I find it kind of embarrassing that in our six years of travel, we’ve just skirted Africa (ten days in the northern corner of Morocco barely counts). Instead we’ve dabbled in other continents and explored our own hemisphere, but mostly have just felt snug in the confines of Europe. With new cultures to be reached within hours of each other yet familiarity strung throughout, it’s an easy place to feel comfortable yet challenged.But in this, our declared Year Of Adventure, and in what I feel like is a massive upswing in my thirst for travel, I decided that now is the time to wade into Africa. When we knew we had six weeks to spare between hiking the Faroe Islands and an upcoming housesit in New Zealand, I began to subtly persuade Pete by showing images of Namibia’s fire orange sand, Zanzibar’s stark white beaches, and more. It worked.
Barely. And even the first few days into our trip to Namibia via South Africa, I wasn’t entirely sure if he was on the same page. He was exhausted from our recent travels and maybe even questioning if his travel interest had peaked in the Faroes (really, those islands are that amazing).
He was also worried about our business. In anticipation of sketchy internet connections we put off two new clients and loaded our assistant up with everything we could think of (just hoping that she wouldn’t hate us and quit in the middle of it). I was determined that for the first time in a very long time – we were going to focus on travel being purely fun again.
But I knew I might have to force him to relax and just enjoy it. (That’s the spirit, right?) I laid on my optimism with a thickness like he had never seen before.
You are a tourist by Death Cab for Cutie blared out of our stereo as we loaded up our truck and pulled out of the capital city of Windhoek on a bright Monday.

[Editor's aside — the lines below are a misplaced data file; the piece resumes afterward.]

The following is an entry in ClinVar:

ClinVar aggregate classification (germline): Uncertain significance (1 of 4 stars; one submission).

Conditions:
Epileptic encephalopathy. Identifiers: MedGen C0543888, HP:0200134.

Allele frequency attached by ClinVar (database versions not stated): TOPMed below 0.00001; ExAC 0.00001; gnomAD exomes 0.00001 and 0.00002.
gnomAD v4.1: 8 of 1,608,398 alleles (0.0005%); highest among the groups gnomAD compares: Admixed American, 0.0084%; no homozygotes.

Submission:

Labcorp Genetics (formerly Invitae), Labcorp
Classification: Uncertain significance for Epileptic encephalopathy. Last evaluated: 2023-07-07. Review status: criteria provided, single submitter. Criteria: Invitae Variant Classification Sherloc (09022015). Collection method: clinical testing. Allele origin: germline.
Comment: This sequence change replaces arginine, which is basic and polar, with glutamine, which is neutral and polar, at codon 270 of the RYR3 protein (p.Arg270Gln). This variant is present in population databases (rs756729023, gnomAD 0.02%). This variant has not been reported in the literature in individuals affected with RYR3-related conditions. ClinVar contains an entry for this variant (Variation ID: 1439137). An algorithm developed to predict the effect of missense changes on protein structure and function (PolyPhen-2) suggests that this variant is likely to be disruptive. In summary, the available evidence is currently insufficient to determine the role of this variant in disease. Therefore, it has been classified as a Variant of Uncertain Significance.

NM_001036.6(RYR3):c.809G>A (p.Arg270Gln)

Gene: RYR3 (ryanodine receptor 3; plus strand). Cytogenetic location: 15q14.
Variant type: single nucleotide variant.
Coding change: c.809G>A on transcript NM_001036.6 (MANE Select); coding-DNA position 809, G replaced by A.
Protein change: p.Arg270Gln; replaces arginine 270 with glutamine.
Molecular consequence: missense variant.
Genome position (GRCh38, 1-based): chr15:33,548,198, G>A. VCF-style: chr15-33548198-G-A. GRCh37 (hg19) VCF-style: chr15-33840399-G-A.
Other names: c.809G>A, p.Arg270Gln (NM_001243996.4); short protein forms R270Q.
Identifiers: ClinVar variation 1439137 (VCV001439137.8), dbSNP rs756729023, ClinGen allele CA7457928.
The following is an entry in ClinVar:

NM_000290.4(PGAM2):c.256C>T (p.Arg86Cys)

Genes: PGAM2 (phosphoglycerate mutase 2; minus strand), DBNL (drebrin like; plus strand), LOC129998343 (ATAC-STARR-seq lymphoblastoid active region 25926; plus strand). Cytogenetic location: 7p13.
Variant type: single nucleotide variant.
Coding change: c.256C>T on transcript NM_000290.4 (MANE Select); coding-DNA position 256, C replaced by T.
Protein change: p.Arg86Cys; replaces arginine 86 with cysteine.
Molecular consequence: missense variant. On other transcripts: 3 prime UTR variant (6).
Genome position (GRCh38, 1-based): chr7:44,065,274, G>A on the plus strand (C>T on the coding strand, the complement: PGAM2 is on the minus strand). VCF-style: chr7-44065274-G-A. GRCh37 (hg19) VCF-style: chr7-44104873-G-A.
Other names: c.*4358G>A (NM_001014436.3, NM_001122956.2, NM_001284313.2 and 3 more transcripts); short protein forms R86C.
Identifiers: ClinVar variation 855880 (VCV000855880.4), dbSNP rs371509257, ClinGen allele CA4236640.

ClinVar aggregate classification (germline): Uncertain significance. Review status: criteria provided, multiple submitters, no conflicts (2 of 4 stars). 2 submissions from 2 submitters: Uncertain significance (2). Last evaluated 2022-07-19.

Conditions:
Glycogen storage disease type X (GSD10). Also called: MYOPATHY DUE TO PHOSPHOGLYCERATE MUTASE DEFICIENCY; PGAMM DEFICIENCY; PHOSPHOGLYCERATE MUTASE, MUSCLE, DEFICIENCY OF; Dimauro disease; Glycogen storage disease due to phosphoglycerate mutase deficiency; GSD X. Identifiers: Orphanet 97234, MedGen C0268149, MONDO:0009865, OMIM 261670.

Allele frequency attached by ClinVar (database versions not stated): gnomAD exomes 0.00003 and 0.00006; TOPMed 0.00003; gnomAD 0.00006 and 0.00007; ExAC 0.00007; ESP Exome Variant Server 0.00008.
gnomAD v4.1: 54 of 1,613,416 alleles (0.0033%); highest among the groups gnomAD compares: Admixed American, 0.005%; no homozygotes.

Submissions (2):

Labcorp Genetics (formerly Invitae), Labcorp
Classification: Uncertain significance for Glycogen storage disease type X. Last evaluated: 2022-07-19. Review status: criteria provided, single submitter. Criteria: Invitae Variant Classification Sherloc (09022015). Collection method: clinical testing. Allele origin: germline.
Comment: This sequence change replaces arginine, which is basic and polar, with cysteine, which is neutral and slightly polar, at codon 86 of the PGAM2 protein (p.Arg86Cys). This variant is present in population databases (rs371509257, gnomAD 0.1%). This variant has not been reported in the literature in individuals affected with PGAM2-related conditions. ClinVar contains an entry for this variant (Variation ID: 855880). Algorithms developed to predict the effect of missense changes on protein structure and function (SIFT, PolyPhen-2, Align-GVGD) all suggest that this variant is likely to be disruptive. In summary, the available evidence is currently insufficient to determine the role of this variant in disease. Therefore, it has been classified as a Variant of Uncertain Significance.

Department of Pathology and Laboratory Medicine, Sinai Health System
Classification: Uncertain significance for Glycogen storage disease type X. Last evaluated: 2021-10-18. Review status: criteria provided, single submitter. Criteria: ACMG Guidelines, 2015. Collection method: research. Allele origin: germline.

When there’s a burning in your heart
An endless yearning in your heart
Build it bigger than the sun
Let it grow, let it grow
When there’s a burning in your heart
Don’t be alarmed
Now I just needed Namibia (our 50th country!) to deliver.
From Windhoek to the coastal city of Swakopmund we cruised on luxurious tarmac, enjoying it while we could, knowing that 85% of roads in the country are unpaved. But as always, in every new country, we were still hesitant and nervous. Pete firmly held the steering wheel with both hands and eased onto the highway, testing the temperament of the traffic. As a complete and total surprise, we would learn over our two weeks in the country that the drivers in Namibia might just be the most courteous we have ever encountered. Once we began to feel that, Pete’s fingers were soon drumming the steering wheel in time to the music.After many miles of easy cruising over dry land with the odd tree or bush fracturing the view of pale grass surrounding us, we were surprised over a small rise in the road by six or eight baboons on either edge. Pete braked on the busy highway but I urged him not to slow too much, knowing that baboons can be mean as hell if given the opportunity.
We passed them quickly, but not before noticing the two babies in the group, and I tilted the rearview mirror to watch them fade away. I was then bouncing in my seat, arms waving.
“YAY! WE SAW BABOONS! WE’RE IN AFRICA!”
Pete was all smiles and I knew then that myself and Africa would win.
Namibia did its part. While some would balk at the long driving days in between attractions, Pete was happiest behind the wheel, humming to the music, absorbing the changing scenery as it rolled by, and stopping whenever the urge to capture a scene overcame him. It was easier to travel in than expected but also more costly. I insisted that the latter didn’t matter.
I would not stop until Pete succumbed to travel happiness with my frantic enthusiasm, but in all honesty it didn’t take long for him to be as swept up as I was. The baboons helped, as would the random giraffes, the meerkats, the wild Oryx who were as delicious as they were winsome, the Skeleton Coast sunsets, and the overwhelming warmth of the citizens.
It was all new and different and stimulating. And in a way, I’m glad we saved Africa until now.